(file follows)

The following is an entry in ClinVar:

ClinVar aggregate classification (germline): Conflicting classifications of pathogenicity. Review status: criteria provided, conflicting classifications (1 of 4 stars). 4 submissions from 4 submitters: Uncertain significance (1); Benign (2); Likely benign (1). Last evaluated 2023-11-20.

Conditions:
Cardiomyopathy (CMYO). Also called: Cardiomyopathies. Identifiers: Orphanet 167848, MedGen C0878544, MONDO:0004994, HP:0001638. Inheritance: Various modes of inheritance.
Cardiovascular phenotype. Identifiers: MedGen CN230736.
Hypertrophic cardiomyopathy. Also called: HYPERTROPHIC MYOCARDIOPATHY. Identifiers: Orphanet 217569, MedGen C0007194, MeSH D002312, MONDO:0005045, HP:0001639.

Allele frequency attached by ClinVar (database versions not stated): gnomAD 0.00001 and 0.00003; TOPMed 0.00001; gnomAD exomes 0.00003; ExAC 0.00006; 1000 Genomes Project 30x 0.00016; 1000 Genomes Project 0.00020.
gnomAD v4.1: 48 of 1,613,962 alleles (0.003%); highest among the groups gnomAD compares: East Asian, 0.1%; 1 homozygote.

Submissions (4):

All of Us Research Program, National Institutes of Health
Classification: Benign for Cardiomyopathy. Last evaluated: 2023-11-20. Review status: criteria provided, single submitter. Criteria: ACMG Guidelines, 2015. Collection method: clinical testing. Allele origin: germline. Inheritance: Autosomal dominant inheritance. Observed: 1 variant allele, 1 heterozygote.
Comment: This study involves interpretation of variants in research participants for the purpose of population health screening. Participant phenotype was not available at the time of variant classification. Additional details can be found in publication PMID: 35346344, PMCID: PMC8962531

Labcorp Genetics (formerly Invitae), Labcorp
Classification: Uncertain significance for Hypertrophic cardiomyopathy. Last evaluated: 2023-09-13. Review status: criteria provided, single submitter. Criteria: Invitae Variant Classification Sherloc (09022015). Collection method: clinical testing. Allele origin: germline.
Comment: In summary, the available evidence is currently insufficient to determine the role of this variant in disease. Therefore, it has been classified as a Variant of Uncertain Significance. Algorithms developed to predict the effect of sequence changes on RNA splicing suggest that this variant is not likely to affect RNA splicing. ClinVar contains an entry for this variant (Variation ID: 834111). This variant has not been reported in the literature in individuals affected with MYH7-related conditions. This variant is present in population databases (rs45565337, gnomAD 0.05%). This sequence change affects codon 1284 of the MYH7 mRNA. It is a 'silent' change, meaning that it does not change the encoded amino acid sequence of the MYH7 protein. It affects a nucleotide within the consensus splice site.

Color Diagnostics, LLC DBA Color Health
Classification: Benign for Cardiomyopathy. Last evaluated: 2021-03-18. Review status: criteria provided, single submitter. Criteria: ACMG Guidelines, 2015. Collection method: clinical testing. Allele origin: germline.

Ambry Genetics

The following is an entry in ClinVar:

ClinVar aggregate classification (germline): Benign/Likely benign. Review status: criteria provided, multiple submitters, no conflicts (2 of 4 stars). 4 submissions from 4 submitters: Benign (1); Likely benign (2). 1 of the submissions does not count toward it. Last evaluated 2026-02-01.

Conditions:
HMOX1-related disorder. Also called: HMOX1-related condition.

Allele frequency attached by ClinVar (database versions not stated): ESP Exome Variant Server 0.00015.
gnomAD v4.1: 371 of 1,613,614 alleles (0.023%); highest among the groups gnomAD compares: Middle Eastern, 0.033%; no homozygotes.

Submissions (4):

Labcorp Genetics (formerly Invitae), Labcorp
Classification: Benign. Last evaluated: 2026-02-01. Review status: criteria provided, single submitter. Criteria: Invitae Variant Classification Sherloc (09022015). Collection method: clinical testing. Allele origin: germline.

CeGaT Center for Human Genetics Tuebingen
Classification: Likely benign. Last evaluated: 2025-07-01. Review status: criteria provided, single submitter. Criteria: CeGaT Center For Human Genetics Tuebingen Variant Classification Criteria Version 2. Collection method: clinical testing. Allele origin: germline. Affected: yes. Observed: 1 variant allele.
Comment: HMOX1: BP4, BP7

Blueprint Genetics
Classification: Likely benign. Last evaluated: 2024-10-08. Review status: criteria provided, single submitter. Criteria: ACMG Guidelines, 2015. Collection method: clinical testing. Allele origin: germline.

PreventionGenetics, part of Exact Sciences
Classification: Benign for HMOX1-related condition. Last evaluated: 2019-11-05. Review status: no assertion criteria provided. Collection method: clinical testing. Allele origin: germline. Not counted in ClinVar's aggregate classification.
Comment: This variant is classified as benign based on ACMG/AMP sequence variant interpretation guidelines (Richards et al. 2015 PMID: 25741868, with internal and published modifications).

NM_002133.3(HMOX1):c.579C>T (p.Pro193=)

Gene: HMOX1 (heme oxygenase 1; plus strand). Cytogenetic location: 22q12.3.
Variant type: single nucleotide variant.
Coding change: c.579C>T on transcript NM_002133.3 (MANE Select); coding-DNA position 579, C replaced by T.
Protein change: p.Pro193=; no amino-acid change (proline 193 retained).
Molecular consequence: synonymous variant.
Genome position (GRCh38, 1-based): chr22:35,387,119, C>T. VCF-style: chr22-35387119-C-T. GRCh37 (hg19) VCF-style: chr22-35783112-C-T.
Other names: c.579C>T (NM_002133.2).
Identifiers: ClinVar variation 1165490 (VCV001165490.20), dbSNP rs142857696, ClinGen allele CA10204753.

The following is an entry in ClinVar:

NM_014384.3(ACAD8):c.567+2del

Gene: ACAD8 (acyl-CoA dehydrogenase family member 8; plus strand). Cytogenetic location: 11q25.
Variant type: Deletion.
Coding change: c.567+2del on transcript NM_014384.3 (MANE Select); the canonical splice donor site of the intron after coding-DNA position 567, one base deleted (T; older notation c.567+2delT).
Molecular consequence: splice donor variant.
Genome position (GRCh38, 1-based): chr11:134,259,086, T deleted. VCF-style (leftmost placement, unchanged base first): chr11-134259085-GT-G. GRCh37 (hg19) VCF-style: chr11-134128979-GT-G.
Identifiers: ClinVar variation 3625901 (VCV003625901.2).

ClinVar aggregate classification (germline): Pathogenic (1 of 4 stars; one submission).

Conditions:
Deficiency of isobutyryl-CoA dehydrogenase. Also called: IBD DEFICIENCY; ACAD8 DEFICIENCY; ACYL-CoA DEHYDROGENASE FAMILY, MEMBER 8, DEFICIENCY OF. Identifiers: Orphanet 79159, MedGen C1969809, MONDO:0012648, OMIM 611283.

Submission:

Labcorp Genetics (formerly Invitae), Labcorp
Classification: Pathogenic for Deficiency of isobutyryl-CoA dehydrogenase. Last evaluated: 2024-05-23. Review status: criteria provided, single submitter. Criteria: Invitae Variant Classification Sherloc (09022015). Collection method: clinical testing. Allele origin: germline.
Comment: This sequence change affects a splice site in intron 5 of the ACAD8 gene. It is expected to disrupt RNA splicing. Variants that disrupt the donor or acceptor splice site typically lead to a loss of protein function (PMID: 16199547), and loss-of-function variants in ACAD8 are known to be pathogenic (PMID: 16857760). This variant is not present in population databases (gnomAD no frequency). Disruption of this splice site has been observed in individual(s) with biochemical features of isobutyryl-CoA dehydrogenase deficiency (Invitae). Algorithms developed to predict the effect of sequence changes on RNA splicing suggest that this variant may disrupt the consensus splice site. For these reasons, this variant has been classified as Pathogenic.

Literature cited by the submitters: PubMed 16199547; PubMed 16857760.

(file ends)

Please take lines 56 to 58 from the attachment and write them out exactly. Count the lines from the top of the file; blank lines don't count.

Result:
Submission:

Labcorp Genetics (formerly Invitae), Labcorp
Classification: Pathogenic for Deficiency of isobutyryl-CoA dehydrogenase. Last evaluated: 2024-05-23. Review status: criteria provided, single submitter. Criteria: Invitae Variant Classification Sherloc (09022015). Collection method: clinical testing. Allele origin: germline.